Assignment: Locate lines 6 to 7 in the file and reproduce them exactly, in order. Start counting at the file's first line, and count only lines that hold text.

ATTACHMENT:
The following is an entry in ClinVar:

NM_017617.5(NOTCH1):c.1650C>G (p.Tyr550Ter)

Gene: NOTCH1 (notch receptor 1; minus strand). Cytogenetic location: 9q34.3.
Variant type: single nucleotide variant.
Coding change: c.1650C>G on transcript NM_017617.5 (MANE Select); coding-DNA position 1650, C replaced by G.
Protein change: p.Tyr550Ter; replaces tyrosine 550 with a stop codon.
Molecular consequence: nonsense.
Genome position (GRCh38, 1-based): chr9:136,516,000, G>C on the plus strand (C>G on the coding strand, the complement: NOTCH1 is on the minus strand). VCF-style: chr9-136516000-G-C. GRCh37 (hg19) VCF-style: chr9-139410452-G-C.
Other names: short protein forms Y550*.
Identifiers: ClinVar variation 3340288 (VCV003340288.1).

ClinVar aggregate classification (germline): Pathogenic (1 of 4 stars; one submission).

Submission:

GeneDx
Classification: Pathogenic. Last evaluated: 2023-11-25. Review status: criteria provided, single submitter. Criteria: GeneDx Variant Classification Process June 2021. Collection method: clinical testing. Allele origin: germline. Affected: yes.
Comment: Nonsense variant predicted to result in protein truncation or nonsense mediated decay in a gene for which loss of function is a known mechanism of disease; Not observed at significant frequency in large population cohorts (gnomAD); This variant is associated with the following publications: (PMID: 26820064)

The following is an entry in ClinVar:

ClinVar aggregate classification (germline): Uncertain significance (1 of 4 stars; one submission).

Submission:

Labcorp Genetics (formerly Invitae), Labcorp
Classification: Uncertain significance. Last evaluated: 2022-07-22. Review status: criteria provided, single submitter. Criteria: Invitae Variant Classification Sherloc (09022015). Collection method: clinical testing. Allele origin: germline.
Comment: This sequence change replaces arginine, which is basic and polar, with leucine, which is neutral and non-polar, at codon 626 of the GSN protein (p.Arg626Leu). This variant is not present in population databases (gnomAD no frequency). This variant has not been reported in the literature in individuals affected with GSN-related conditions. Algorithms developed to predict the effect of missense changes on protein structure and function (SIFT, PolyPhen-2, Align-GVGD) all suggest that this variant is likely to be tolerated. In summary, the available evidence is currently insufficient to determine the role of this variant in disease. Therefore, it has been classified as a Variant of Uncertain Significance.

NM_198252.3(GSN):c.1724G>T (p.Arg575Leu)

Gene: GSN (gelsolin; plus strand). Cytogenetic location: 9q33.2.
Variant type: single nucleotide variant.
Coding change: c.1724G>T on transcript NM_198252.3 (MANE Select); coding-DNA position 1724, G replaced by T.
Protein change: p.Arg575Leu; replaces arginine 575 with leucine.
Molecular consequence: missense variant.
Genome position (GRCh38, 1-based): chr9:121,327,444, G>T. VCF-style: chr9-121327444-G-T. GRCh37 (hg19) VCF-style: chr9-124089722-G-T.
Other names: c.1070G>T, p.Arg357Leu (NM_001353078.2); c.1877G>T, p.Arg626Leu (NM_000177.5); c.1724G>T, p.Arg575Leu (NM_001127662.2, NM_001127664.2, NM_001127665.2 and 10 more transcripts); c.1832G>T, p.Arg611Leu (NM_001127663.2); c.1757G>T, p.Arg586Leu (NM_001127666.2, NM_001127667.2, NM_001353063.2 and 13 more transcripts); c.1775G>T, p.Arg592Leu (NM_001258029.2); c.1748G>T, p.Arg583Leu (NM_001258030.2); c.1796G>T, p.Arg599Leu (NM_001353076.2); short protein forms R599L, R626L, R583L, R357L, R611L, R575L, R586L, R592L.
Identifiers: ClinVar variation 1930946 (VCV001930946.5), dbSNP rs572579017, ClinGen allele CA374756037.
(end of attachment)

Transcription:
Protein change: p.Tyr550Ter; replaces tyrosine 550 with a stop codon.
Molecular consequence: nonsense.